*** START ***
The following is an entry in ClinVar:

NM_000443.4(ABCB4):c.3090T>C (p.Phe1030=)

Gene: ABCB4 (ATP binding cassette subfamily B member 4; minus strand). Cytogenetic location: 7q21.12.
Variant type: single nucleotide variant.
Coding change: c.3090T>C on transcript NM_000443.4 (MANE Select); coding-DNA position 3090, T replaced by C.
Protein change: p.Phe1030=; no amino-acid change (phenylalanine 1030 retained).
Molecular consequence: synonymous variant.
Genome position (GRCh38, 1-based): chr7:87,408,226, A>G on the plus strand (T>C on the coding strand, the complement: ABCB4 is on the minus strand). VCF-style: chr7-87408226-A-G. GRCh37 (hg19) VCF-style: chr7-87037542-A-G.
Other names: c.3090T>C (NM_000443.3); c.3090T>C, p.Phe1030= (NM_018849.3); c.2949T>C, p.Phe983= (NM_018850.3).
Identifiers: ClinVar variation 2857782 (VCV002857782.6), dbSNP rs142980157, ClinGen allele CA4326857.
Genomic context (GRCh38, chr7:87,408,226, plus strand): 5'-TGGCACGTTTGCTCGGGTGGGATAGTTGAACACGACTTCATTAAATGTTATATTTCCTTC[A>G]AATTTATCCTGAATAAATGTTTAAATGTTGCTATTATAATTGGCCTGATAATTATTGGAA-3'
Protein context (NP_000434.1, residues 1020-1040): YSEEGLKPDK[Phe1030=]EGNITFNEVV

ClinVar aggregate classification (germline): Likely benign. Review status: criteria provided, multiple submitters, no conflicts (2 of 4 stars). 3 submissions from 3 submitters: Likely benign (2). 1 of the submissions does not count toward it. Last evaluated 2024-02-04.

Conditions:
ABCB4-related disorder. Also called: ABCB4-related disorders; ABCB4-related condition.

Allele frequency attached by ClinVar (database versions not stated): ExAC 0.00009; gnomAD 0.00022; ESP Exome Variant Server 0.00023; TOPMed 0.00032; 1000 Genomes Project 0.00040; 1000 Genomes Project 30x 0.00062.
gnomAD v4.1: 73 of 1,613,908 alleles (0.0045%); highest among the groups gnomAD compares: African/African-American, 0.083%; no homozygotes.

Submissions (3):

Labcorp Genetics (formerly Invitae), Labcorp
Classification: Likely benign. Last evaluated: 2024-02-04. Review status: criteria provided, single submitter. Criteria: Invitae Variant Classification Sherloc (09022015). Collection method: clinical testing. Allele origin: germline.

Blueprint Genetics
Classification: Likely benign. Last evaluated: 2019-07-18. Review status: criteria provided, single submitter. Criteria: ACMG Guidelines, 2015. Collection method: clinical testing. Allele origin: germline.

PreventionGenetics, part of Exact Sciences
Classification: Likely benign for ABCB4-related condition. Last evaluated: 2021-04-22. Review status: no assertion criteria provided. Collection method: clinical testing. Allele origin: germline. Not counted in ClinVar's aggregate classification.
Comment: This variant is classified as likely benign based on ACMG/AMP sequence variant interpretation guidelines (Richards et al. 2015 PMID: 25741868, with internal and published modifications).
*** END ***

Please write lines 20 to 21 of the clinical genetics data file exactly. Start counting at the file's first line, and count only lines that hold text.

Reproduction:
Classification: Likely benign. Last evaluated: 2024-02-04. Review status: criteria provided, single submitter. Criteria: Invitae Variant Classification Sherloc (09022015). Collection method: clinical testing. Allele origin: germline.

Blueprint Genetics